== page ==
Election fraud trial: Prosecution wants to revoke voting rights all defendantsPOSTED: 08/5/14 11:26 PM
St. Maarten – The prosecution has demanded conditional prison sentences, community service and revoking the active voting rights of the four suspects in the 2010 election fraud case. From one suspect, UP-representative Roy H., the prosecution also wants to take away the passive voting rights. The court will pronounce its verdict in all cases four days before the August 29 elections, on Monday August 25.
There were four defendants in court yesterday morning for a session that would take all of five hours. Against Roy H. (60), accused of giving money to his co-defendants in exchange for their vote for the United People’s party, prosecutor Maarten Noordzij demanded a 3-month conditional prison sentence with 2 years of probation and 200 hours of community service. In addition, the prosecutor demands that the court takes away H.’s active and passive voting rights – the right to vote and the right to be elected – but he did not indicate how long such a measure should stay in place.
Against two other defendants – Cernick Jan Lionel C. (45) and Ashwin Rodney Wilfred M. (43) – the prosecution demands a 3-month conditional prison sentence with 2 years of probation and 180 hours of community service. The last defendant, Robert Charles Henry J. (63), faces a similar sentence but with 150 hours of community service. The prosecution wants to take away the active voting rights of all three defendants, though it is doubtful whether this punishment will take effect before the August 29 elections, as the defendants are likely to appeal their sentences.
Notably absent was the fifth defendant, Glinda Patricia W., who passed away in June. The prosecution declared itself inadmissible in W.’s prosecution. Yet it was Glinda W. who got the ball rolling towards the inevitable court case.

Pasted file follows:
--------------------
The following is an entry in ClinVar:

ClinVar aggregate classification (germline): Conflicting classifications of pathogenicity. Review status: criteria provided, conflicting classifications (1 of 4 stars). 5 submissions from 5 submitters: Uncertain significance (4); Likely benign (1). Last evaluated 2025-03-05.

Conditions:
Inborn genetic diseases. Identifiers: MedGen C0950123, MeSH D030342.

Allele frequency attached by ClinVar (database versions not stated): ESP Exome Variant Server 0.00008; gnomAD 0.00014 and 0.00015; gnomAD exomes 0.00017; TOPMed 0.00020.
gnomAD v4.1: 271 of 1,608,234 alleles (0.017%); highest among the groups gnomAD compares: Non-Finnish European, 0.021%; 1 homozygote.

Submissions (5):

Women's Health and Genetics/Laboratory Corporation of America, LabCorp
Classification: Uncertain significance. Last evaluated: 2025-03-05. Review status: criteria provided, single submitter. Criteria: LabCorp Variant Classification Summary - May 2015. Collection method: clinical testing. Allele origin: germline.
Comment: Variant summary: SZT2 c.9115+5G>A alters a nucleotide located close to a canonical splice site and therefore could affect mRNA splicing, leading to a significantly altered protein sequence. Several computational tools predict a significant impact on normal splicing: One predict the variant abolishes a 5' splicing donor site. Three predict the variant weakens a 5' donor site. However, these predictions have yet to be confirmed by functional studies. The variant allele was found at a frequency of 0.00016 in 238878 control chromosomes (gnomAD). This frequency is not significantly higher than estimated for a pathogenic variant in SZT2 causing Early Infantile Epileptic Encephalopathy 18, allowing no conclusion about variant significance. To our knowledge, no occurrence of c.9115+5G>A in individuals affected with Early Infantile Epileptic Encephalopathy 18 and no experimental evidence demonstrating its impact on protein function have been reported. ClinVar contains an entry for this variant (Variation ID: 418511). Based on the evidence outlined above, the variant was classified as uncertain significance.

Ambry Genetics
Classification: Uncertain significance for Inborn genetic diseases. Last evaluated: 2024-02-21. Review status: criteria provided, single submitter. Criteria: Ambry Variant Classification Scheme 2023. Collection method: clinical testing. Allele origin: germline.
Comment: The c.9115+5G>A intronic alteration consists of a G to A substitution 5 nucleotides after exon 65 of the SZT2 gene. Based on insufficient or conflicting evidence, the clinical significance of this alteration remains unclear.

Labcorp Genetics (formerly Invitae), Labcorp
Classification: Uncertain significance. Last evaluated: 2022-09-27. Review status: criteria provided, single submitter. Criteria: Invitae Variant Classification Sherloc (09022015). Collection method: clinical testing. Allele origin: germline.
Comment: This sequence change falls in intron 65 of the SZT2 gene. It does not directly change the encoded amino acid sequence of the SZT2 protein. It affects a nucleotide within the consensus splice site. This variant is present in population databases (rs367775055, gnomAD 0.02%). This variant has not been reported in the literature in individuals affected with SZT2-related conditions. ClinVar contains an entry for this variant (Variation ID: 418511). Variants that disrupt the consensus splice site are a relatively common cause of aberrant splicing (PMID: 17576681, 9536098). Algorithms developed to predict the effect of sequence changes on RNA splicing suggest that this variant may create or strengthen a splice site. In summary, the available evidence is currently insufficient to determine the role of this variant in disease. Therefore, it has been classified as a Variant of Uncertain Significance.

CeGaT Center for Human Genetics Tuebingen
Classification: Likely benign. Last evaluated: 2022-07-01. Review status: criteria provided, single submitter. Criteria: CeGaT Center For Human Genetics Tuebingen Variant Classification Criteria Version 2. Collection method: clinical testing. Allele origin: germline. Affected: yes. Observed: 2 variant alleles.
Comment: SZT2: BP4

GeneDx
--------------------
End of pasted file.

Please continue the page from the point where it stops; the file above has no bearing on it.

In a statement she made to the Internal Affairs Department of the police she stated on September 20, 2010, three days after the elections, that she had heard a conversation between three colleagues that the UP was giving money in exchange for votes. The three – the defendants in the case – went by car to the UP-office in Pointe Blanche and W. asked if she could come along. There the men asked to see Theo (Heyliger) or Al (apparently Al Wathey, the judge noted) but in the end they met with Roy H. The men asked $700 for their vote and W. wanted $350 because she was unable to pay her rent. Roy H. said that he would see what he could do for them. The next day he called Robert J. who went to Pointe Blanche where he reportedly received four envelopes, each containing $300. When he came back to the police station he told W. that he had not received anything; she did not believe him.
On Election Day 2010, Glinda W. encountered Roy H. in Cay Hill who asked her, “did you get through?” to which she said that she had not received anything. H. said on that occasion – according to W.’s statement – that he had given Robert J. four envelopes.
Later that day W. met Ludwig Ouenniche, currently advisor to Tourism and Economic Affairs Minister Ted Richardson, who confirmed to her that he had seen H. give the money to Robert J.
When Glinda w. demanded her share from Robert J. and did not get it, she took her story to police Commissioner John and the rest is history.
The National Detective Agency interrogated Ouenniche, but his answers to most of the questions varied from I don’t know to I don’t remember. Asked why so many people came to the UP-office in Pointe Blanche two days before the elections, Ouenniche told the detectives, “they had to register to see if they were eligible to vote.”
Roy H. claimed under interrogation that people did not come to the UP-office for money, but to collect “promotional gimmicks.”
Roy H. however acknowledged that the co-defendants had asked for help with their electricity bills and school fees and that he had put $150 in envelopes. Later he admitted that the amount could have been $300 as well. “I took it out of my own pocket and told nobody,” he said.
The defendants retained their right to remain silent, also when it came to their personal circumstances. Roy H. was the exception: he said that he is on pension with monthly income of around $5,000 and that he had recently sold his marina.